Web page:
PMCCPMCCPMCC

Search tips
Search criteria 

Advanced

 
Logo of ijnephrolHomeCurrent issueInstructionsSubmit article
 
Indian J Nephrol. 2009 July; 19(3): 126.
PMCID: PMC2859481

Kidney transplantation in a patient with HIV disease

Sir,

I have read with great interest the article from Bansai et al.[1] I agree that we are now able to offer good alternatives to HIV patients transplanting kidney or liver apart from conservative management. However, I disagree with the antiretroviral regimen. It is well known that new PI's are preferable than old ones and nevirapine.[2] The only point is that you need to check serum antiretroviral levels at least for several weeks after kidney transplantation in order to achieve a suitable dose and dose interval. For instance, with lopinavir/ritonavir (LPV/r), frequently a more prolonged interval of dose and dose lowering is needed. Today, nevirapine is used only in children below 6 months of age, women with CD4 count below 250 cells/mm3 and men with less than 400 cells/mm3. With higher CD4 count, severe hepatotoxicity has been described. In some cases, hepatic injuries continued to progress despite discontinuation of nevirapine.[3] International guidelines do not recommend the regimen for this patient.[4,5]

I would like to emphasize that serum levels of antiretroviral drugs may help to achieve the best outcome for kidney transplantation in HIV patients.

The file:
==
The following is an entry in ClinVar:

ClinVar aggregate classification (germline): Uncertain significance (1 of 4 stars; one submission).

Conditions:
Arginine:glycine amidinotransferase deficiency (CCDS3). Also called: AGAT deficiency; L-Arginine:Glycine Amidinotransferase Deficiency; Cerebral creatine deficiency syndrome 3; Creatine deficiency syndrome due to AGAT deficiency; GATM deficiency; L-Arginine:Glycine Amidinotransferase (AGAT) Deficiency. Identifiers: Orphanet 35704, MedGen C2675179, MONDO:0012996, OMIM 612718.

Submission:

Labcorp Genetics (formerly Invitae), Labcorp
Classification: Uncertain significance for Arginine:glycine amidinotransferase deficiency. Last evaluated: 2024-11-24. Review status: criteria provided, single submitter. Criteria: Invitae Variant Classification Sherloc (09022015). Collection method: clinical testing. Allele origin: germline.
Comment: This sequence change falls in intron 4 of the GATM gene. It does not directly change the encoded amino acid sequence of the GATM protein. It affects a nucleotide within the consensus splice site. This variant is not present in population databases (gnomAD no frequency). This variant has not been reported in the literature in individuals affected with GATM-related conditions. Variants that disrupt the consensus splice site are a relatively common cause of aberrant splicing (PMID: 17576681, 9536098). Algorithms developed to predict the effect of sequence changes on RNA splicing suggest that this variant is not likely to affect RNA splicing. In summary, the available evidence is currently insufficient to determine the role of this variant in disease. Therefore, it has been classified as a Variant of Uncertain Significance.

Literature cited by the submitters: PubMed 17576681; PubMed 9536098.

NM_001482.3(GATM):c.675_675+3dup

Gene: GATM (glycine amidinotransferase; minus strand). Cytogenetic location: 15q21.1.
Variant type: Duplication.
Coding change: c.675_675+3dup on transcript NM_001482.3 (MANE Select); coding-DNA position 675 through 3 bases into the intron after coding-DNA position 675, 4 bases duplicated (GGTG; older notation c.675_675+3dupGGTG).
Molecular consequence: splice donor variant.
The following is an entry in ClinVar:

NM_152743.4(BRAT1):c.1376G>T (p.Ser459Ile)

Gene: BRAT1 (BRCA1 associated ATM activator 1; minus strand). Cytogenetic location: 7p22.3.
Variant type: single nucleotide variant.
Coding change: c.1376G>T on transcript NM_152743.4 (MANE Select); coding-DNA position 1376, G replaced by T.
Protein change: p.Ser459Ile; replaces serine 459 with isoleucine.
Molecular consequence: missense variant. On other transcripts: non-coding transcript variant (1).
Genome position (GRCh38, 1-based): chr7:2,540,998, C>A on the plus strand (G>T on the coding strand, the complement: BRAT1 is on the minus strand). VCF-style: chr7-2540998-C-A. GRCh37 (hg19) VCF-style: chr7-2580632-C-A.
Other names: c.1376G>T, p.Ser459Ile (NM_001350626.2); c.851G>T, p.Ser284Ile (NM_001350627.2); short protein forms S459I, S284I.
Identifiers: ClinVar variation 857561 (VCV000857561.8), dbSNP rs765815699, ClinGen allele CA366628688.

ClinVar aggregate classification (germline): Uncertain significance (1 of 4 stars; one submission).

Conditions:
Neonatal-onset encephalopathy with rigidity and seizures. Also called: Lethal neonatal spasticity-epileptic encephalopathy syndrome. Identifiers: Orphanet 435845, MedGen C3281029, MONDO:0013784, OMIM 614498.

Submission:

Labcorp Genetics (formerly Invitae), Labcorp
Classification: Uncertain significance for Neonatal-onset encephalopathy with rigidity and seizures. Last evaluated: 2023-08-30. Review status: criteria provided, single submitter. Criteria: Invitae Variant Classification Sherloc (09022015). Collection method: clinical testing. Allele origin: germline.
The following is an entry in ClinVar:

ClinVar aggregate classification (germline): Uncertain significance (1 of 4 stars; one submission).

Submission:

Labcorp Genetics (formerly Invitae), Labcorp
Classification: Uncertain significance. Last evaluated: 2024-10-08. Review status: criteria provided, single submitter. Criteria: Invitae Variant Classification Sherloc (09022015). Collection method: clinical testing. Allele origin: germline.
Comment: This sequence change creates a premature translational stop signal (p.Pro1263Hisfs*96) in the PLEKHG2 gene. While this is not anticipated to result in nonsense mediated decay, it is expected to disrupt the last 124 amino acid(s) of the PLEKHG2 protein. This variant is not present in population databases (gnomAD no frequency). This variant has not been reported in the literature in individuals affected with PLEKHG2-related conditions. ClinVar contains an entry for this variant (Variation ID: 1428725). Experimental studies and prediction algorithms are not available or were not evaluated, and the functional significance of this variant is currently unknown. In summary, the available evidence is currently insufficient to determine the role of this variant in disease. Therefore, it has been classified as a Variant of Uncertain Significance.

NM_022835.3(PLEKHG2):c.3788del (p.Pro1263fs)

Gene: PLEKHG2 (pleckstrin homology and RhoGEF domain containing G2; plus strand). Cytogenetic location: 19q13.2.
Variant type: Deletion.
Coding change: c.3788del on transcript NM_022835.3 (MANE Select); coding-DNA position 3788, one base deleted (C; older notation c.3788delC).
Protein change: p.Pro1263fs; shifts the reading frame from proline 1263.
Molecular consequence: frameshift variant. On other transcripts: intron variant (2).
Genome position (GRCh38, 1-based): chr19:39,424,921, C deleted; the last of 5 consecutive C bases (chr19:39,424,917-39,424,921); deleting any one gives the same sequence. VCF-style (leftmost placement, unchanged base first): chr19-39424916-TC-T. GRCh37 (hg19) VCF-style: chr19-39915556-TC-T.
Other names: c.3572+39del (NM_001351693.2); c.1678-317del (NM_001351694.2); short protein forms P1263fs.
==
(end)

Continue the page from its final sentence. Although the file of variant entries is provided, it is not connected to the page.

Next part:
References

1. Bansal SB SM, Ahlawat R, Kher V. Kidney transplantation in a patient with HIV disease. Indian J Nephrol. 2009;19:77–9. [PMC free article] [PubMed]
2. Crane H, Van Rompaey S, Kitahata M. Initiating highly active antiretroviral therapy with newer protease inhibitors is associated with better survival compared to first-generation protease inhibitors or nevirapine. AIDS Patient Care STDS. 2007;21:920–9. [PubMed]
3. Baylor M, Johann-Liang R. Hepatotoxicity associated with nevirapine use. J Acquir Immune Defic Syndr. 2004;35:538–9. [PubMed]
4. Who library cataloguing-in-publication data. Antiretroviral therapy for hiv infection in adults and adolescents: recommendations for a public health approach. Available from http://www.who.int/hiv/pub/guidelines/artadultguidelines.pdf. [last accessed on 2006 Jul 10]
5. Panel on Antiretroviral Guidelines for Adults and Adolescents. Guidelines for the use of antiretroviral agents in HIV-1-infected adults and adolescents. Department of Health and Human Services. November 3. Available from http://www.aidsinfo.nih.gov/ContentFiles/AdultandAdolescentGL.pdf. [Last accessed on 2008 Jul 10] [PubMed]

Articles from Indian Journal of Nephrology are provided here courtesy of Wolters Kluwer -- Medknow Publications